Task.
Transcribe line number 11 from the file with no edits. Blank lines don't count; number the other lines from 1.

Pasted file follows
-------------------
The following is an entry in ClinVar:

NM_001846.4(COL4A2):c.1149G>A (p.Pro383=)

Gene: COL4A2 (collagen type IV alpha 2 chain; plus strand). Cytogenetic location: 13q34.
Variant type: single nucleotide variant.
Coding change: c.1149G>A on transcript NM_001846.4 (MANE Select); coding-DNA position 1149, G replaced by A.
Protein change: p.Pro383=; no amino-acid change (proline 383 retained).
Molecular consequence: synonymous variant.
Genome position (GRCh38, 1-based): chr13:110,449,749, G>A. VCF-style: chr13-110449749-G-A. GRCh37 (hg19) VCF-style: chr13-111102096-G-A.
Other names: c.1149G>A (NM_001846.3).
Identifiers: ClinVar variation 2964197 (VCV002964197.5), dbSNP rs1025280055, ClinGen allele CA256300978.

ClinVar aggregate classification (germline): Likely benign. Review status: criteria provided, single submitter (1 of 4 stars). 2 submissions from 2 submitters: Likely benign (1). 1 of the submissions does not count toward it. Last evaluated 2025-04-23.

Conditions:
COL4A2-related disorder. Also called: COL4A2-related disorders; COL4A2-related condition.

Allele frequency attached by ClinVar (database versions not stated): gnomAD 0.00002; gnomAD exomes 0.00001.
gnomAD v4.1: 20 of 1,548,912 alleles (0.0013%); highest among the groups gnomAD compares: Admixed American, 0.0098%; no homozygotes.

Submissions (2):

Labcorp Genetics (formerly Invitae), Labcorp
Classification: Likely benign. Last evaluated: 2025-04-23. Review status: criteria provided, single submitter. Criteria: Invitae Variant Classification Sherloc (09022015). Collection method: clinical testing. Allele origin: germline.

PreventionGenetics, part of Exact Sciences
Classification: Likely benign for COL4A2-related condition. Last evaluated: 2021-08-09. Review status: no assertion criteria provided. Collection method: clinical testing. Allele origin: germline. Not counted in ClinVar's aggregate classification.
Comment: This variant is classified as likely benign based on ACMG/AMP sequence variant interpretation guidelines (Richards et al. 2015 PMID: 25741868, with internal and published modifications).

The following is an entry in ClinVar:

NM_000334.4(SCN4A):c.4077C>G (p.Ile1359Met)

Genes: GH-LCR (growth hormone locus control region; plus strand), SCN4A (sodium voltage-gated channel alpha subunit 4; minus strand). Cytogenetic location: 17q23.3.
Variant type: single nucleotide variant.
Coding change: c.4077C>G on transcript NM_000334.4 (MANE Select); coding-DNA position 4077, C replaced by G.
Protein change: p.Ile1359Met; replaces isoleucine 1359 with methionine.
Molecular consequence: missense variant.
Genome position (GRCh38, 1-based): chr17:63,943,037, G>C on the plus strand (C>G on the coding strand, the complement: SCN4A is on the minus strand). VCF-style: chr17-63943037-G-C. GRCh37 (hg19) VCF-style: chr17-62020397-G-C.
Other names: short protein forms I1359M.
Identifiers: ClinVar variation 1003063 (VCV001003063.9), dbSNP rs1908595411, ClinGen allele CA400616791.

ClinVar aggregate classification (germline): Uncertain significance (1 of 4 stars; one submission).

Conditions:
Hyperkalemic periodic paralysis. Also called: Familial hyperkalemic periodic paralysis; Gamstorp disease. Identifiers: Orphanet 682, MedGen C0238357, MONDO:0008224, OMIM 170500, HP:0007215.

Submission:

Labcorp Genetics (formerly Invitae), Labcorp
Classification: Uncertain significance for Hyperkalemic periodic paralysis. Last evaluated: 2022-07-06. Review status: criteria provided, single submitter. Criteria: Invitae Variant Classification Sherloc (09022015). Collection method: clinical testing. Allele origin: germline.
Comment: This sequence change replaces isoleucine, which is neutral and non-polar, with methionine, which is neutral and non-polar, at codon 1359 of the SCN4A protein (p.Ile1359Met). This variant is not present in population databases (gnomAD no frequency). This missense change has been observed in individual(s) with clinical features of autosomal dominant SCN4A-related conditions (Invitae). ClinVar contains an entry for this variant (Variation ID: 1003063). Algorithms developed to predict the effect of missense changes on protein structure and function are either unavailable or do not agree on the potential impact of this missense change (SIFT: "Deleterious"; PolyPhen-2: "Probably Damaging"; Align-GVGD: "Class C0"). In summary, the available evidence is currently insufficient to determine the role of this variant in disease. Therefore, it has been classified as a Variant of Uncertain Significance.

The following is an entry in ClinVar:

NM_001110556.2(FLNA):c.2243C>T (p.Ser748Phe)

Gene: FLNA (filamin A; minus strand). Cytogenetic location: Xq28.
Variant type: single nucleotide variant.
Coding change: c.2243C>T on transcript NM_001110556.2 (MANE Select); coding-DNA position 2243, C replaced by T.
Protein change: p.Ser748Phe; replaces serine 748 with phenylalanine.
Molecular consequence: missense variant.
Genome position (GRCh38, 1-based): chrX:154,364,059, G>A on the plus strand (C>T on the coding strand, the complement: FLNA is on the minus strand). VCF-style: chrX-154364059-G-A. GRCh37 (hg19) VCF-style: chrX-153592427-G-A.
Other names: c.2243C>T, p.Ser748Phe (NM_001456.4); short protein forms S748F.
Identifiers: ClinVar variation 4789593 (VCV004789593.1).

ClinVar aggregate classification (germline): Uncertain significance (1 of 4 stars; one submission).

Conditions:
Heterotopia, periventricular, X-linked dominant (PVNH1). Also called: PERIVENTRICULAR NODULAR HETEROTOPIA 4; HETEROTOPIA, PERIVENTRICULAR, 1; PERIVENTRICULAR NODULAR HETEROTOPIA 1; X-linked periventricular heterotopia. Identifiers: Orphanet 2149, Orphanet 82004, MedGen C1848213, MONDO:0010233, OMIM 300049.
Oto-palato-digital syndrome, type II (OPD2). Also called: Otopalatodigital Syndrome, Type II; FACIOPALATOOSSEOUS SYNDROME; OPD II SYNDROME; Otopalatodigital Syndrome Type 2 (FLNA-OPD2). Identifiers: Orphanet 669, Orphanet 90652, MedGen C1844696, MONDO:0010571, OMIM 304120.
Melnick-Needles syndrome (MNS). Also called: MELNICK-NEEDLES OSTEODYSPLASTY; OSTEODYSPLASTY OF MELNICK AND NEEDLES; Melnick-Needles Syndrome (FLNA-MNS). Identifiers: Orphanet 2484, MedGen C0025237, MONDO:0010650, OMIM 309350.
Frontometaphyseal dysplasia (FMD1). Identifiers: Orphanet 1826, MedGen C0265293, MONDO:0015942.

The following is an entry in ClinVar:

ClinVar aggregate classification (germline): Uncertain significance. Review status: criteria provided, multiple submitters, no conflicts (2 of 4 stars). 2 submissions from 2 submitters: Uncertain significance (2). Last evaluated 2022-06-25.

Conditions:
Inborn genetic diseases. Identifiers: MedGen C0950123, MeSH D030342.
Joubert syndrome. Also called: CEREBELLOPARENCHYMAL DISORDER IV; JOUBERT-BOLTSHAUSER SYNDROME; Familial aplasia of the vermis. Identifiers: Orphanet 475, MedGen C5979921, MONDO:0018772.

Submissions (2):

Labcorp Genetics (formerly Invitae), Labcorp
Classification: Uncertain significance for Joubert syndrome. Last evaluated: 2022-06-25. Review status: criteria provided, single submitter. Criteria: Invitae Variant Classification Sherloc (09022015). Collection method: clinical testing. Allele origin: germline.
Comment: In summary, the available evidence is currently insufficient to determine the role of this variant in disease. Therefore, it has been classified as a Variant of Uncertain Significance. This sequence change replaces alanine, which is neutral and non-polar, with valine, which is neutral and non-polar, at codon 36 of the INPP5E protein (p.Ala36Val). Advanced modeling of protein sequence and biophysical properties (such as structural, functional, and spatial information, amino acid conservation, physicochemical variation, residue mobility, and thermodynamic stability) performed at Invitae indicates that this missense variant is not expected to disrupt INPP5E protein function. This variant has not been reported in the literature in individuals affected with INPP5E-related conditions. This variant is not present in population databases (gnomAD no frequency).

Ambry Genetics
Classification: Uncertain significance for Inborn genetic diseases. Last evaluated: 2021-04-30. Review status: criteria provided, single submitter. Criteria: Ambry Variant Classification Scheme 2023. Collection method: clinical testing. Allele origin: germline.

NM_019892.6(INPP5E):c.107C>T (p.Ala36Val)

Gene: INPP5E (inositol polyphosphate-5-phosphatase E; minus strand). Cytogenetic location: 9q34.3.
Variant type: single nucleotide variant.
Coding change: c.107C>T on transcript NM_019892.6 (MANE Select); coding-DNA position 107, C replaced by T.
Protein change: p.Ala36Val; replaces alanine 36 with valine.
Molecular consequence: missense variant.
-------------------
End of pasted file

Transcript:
ClinVar aggregate classification (germline): Likely benign. Review status: criteria provided, single submitter (1 of 4 stars). 2 submissions from 2 submitters: Likely benign (1). 1 of the submissions does not count toward it. Last evaluated 2025-04-23.